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Not Prince Hamlet

"Full of high sentence, but a bit obtuse."

The Case for Uncertainty

Thursday, May 17, 2007

NPH heard the word this morning from John 16:16-20. In that reading, Jesus tells the disciples something they don't understand, and some of their response is simply to say, "we do not know what he means."

We do not know what he means. It's an explicit admission of something that even the casual reader of the gospels knows, that the disciples don't know what Jesus means. The gospels almost uniformly depict Jesus disciples as confused, mistaken, and misunderstanding of what he is doing.

In most preaching and teaching involving these texts, NPH has heard the disciples' lack of understanding depicted as mental sluggishness, even stupidity. From a detached third person perspective, a perspective that already knows the end of the story, preachers and teachers routinely lampoon the disciples for "not getting it" (winking all the while at those of us who do "get it"). This is a problem, not only for the homiletical hubris it displays, but also because the detached third-person perspective doesn't seem to be the perspective from which the gospel accounts were written. Rarely is there an account of disciple confusion that draws the condemnation or criticism of Jesus in the gospel stories.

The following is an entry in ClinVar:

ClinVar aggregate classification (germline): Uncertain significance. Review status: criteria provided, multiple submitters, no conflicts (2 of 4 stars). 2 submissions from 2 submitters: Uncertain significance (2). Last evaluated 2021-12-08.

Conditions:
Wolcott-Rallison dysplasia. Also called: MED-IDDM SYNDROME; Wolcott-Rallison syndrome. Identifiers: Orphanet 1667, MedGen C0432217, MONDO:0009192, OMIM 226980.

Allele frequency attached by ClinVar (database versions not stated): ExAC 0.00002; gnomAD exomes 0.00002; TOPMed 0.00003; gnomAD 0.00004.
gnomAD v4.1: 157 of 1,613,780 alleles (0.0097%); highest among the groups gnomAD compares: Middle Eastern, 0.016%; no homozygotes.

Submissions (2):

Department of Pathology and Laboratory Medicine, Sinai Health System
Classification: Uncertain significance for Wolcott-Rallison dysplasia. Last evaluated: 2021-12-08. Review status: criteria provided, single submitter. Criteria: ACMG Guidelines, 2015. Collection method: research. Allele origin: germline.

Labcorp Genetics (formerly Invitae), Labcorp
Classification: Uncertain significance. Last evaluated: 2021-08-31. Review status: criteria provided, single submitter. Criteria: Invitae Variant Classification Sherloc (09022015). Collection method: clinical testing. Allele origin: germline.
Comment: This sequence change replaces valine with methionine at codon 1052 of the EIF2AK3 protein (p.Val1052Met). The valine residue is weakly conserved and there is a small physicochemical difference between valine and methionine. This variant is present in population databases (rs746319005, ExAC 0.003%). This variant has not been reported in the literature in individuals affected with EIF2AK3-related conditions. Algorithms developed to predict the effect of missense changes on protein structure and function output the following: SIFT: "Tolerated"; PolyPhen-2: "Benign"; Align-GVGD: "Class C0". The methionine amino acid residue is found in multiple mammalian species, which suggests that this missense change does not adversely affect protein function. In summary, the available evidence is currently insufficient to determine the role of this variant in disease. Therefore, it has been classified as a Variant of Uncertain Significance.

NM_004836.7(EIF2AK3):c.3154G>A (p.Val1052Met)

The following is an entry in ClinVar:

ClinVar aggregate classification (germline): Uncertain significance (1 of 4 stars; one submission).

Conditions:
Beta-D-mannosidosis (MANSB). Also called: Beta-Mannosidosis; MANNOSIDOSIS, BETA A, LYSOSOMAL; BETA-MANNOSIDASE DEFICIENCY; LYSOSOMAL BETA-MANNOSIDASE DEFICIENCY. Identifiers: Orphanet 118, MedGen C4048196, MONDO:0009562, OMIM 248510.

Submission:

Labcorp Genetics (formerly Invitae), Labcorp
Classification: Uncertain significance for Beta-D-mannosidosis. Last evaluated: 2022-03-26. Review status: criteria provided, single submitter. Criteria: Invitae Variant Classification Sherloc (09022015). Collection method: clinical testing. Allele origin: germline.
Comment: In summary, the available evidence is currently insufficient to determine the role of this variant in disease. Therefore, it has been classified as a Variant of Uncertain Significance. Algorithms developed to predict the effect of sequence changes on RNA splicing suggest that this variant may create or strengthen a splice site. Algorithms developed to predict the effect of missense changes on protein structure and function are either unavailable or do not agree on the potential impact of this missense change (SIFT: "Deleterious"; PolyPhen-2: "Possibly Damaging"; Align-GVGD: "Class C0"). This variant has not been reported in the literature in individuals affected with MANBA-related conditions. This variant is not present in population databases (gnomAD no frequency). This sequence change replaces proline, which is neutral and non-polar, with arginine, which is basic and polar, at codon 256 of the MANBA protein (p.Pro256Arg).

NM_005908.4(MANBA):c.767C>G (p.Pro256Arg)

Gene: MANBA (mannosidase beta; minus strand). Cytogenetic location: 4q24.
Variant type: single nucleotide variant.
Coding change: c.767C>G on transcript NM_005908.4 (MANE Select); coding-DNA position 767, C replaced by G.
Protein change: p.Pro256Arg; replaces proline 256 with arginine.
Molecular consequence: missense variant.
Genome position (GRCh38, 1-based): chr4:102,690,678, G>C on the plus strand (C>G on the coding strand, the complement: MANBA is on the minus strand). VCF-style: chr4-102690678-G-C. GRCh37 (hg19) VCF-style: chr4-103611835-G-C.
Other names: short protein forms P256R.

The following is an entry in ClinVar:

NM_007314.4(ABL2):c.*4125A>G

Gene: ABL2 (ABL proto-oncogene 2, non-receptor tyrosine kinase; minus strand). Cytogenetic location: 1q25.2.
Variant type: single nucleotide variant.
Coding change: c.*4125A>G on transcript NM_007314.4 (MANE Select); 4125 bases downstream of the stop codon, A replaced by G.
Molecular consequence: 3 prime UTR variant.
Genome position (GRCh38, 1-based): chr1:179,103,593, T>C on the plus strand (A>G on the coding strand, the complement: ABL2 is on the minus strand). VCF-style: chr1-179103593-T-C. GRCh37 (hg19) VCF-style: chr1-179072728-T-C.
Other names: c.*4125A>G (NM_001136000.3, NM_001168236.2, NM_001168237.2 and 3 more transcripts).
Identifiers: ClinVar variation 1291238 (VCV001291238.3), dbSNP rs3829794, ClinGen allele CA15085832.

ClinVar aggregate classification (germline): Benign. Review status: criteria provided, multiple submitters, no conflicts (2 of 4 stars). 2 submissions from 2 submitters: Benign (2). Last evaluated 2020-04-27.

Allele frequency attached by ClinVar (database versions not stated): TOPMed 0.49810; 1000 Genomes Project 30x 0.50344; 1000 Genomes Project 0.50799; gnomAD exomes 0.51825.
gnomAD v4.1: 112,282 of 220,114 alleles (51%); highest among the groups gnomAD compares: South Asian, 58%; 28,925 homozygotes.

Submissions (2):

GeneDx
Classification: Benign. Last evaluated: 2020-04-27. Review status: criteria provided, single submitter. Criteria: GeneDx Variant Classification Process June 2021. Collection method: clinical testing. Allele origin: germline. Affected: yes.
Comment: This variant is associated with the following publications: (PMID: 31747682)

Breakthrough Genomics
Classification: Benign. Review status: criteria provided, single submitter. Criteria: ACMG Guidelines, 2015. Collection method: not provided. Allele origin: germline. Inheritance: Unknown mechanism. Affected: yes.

Could that be because the writers of the gospels, followers of Jesus all, understood confusion and a lack of understanding to be normative for Christian discipleship? Could it be that the kind of discipleship the gospels depict is supposed to be marked by uncertainty?

NPH thinks so. Although this is a tough sell for Bible believers in North America in the year 2007. Because we have been enslaved to an Enlightenment-derived rationalism that seeks to gain all knowledge, and that, in the process, flattens out all ambiguity and mystery. To such a pursuit, the Bible is a book of "answers" that can simply be applied to one's life with the sure result of health, wealth, and happiness. It's thoroughly technical, as technics and rationalism are close relatives. This rationalism has a lot to do with the kind of following given to someone like the late Jerry Falwell, someone who had the Bible and morality down pat (who "got it") and who's life pursuit was to simply apply extracted Biblical "truth" to modern life.

There's a deep unfaithfulness that can result from that. There's a reduction of the gospel involved, a flattening out of something that is inherently and incomprehensibly mysterious, multivalent, and rich.

Instead, NPH wonders what might a church look like that, with the disciples in John 16, is able to say "we don't know?"
posted by Not Prince Hamlet, 6:17 AM

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